Post # 1
With school ending this week, Fiance and I have been discussing the “summer rules” for his son when we have him. We want him to have fun and enjoy his summer time, but we both agree rules have been somewhat lacking in the house, and we need some structure (for both him and us); this is what we’ve come up with so far:
1. Summer bed time is 10pm, shower by 9pm
2. 1 hour of video games during the week, 2.5 hours on weekends; XBOX is turned off at 9pm (he goes to bed too anxious)
3. Television is off during dinner (this is a biggie b/c he’s 11 and still eats with his hands b/c he’s distracted by the tv)
4. Library every Saturday morning to pick out a new book — books will be discussed during dinners (help him work on reading comprehension)
5. Outside play every day; even weeknights after day camp is over
6. Before XBOX can be turned on Fridays, a 5-6 sentence paragraph has to be written about the week (sort of like a journal) — then typed up before he goes back to his mom’s on Saturday night — it’s never too early to learn how to blog
Do any of these sound ridiculous? FI’s son tends to reset during the summer and getting him back in the swing of school is a three-month process that includes fighting and crying and screaming from the end of August through Thanksgiving. We figure this way, he’ll be structured and reading and writing through the summer for an easier transition. Fiance will enforce the rules, and it’s my job to ensure Fiance doesn’t slack in that arena…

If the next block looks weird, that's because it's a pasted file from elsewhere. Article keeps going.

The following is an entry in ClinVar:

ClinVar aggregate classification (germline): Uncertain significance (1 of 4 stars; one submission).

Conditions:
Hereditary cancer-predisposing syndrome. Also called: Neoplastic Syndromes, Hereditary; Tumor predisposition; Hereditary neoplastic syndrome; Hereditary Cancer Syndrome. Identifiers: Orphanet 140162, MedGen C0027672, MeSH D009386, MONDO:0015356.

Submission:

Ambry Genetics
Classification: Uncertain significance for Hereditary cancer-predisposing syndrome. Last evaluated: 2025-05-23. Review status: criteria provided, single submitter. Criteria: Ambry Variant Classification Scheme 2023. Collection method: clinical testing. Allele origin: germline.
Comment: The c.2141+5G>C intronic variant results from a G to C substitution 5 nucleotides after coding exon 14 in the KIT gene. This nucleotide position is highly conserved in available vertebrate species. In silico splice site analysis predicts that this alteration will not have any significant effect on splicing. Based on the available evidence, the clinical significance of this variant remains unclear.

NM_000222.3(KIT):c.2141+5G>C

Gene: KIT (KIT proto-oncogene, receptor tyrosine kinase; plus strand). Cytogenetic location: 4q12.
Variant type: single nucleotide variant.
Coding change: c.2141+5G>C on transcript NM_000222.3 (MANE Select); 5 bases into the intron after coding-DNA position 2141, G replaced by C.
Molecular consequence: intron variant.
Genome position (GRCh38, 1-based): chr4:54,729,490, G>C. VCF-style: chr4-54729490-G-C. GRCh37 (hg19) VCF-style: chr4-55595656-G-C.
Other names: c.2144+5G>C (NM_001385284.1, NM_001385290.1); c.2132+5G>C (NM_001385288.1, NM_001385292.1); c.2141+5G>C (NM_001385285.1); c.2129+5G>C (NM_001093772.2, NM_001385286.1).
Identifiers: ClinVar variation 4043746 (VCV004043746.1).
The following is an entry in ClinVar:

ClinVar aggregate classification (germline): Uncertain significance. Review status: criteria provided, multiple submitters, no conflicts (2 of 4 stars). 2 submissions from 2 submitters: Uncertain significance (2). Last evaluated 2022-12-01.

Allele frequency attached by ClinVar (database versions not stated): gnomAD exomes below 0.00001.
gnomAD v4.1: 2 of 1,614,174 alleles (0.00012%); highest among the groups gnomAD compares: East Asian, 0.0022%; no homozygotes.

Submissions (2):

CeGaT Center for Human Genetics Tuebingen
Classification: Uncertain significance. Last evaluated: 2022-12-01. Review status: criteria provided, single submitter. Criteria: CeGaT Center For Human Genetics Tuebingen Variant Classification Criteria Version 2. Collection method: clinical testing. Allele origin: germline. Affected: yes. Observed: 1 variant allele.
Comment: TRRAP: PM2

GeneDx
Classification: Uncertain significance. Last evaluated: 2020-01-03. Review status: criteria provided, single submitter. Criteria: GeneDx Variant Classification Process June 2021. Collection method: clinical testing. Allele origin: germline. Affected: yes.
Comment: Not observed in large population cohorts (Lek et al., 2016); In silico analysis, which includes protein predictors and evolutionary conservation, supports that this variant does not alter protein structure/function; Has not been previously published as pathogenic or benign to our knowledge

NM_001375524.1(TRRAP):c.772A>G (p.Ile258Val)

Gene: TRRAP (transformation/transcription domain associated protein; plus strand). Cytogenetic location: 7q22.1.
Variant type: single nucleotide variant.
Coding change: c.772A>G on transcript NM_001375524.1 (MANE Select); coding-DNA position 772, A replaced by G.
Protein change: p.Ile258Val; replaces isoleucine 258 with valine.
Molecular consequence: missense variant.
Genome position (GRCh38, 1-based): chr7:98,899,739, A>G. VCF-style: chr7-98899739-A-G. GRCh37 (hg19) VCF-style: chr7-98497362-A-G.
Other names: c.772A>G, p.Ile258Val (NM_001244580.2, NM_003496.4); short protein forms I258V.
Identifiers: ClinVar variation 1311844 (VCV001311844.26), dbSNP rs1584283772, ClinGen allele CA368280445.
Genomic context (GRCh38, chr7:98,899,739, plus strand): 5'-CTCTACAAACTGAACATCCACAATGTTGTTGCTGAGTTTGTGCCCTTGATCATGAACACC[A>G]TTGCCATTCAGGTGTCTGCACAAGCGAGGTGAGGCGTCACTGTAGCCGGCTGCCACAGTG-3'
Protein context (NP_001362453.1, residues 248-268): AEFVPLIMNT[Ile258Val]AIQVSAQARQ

Do you have any summer rules in your house??
Post # 3
When I was that age, I had to do math/spelling drills every day, plus way more reading. Kids regress so much during the summer. The first month of school is spent relearning what you forgot over the summer.
My parents own their own business, too, so I had to “work” for them two hours a day. I got spending money, which was really nice. It was mostly cleaning, some assembling trophies. 🙂
Your plan sounds good, though! I know so many parents that don’t require anything like that during the summer. 🙂
Post # 4
Sounds like a good plan! I saw a website called avoidthesummerslide.com that looked like it had some good resources, too.
Post # 5
The only one I might loosen up on is number 5. If his day camp is primarily outside and high energy, as many of them are, his evenings might be a good recoup time. He can read and relax so he has energy for the next day.
Post # 6
I think this is great. Keeping some structure throughout the summer to keep yourselves more sane going back to school. And it is not too much that he can’t have fun too!
Post # 7
I think they are good rules, though personally I would get rid of the video games period. Children don’t need to be playing those when the weather outside is nice out. They should be playing outside not playing video games.
Post # 8
I wish I could get rid of the video games, but his dad is an xbox junkie as well, so I’m not going to win that battle, nor do I even want to go there…
Post # 9
I think the rules are fine, but what do you think his reaction will be to them? I only ask, because you said there really haven’t been any rules prior to this. Also, are you planning on making him read something before he writes a paragraph on Friday? I think reading is the most important thing for him to do during the summer.
We don’t have rules persay, but all of our kids have something to do during the summer. My sons are going to be seniors next year, they tend to have a lot of schoolwork to do in the summer, because they are in all honors classes. They also just got jobs, so when they’re not doing schoolwork, they’ll be working. My 10 year old daughter has a book list for the summer from school and she’s going to summer camp, so that will keep her busy. My 5 year old actually has therapy all summer, because she has autism. Really it’s like she’s still doing half of the “work” she does in school. So everyone is pretty busy here.
Post # 10